After 1848, the conservatives began to use nationalist ideas to strengthen the monarchy. The unification of Italy and Germany came about through this process.
In 1848, the German middle class - professionals, businessmen, wealthy artists and artisans - joined to vote for an all-German National Assembly. They convened at the Frankfurt Parliament. The members of the parliament offered the crown to Friedrich Wilhelm the fourth, King of Prussia, who rejected.
After the Frankfurt Parliament, Prussia became the leader of German unification. The man who played a crucial role in the unification was the Chief Minister of Prussia, Otto Von Bismarck. Bismarck was supported by the bureaucracy and the army. For German unification, three wars were fought over seven years - between 1864 and 1870 with Denmark, France and Austria.
On 18th January, 1871, the King of Prussia, Kaiser William the first, was proclaimed the German Emperor at the Mirror Hall in Versailles. In newly formed Germany a lot of emphasis was placed on modernising the currency, and the banking, legal and judicial systems.
During the middle of the 19th century, Italy was divided into seven states. Northern Italy was ruled by the Austrian part of the Habsburg Empire, Central Italy by the Pope, while the southern part and Parma by the Bourbon kings of Spain. Only one state, Sardinia Piedmont, was ruled by an Italian princely house.
Mazzini was the leader of the Republican Party. He had formed secret societies like Young Italy to regenerate Italy by education. The rebellions staged by the revolutionaries in 1831 and 1848 failed. The responsibility of unifying Italy came to Victor Emmanuel the II, King of Sardinia Piedmont. The chief minister of Piedmont, Count Camillo di Cavour, helped the king in forming an alliance with France, and they defeated the Austrian in 1859.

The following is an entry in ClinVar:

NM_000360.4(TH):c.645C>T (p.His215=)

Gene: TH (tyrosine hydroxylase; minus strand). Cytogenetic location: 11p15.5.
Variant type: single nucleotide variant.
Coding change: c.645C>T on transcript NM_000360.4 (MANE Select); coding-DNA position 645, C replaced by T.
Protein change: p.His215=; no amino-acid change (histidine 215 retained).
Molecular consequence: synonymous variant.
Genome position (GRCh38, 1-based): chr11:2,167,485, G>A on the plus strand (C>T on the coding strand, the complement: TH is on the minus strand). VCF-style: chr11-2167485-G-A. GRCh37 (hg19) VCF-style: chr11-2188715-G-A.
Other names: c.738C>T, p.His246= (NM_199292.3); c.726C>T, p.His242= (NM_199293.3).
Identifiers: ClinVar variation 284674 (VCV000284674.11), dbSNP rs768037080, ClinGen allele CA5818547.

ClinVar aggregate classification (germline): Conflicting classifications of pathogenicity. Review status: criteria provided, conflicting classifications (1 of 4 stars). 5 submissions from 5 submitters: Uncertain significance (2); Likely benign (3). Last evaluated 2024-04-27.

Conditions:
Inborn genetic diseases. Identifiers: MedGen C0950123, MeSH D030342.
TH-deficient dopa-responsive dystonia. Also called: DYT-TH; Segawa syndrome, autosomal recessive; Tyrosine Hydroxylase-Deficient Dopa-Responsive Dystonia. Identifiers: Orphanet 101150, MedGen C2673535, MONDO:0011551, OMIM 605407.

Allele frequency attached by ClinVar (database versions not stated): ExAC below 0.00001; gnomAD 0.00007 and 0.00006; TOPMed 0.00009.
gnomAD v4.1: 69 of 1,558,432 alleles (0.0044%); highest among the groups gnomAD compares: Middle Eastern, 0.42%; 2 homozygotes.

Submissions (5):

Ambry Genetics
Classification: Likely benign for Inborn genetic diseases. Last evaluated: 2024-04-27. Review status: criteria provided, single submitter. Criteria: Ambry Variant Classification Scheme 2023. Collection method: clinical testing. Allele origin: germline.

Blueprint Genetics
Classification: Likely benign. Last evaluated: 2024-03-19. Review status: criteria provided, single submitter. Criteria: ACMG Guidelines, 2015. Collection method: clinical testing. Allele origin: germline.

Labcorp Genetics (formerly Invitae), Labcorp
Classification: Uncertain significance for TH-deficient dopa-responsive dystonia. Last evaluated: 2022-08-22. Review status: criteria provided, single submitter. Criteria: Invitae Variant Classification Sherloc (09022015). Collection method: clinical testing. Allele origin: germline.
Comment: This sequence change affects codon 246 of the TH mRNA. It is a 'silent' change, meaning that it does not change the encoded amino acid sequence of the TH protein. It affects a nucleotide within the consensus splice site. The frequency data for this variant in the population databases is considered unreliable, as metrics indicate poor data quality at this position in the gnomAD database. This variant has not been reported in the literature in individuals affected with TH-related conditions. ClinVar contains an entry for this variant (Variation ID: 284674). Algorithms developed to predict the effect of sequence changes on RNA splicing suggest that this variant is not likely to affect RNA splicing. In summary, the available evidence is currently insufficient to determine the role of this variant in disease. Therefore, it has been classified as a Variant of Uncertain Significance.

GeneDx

Giuseppe Garibaldi played an important role in the unification of Italy. He joined the war along with his armed volunteers called the ‘Red Shirts’. In 1860, Garibaldi and his troops marched into Southern Italy and the kingdom of two Sicilies. In 1861, Victor Emmanuel the second was announced King of united Italy. In 1867, Garibaldi and his volunteers attacked the French troops stationed in the Papal states.
Britain has a different history of how it consolidated as a nation state without uprisings and revolutions. The British Isles was inhabited by ethnic English, Welsh, Scots and Irish. The English nation grew more in power and wealth, and it began to exert influence over the other nations of the island.
The concept of nation states, with England as the centre, came in 1688 after the parliament snatched power from the monarchy. In 1707, the Act of Union between England and Scotland resulted in the formation of the ‘United Kingdom of Great Britain.
To ensure the growth of British identity, Scotland’s cultural and political institutions were suppressed. The British imposed control over Ireland as well. Ireland had two dominant groups, Catholics and Protestants. The English favoured the protestants, and the British helped them to dominate a largely catholic Ireland.
In 1801, Ireland was forcibly incorporated into the United Kingdom after a failed Irish revolt. The symbols of new Britain were the English language, the Union Jack, and the British national anthem.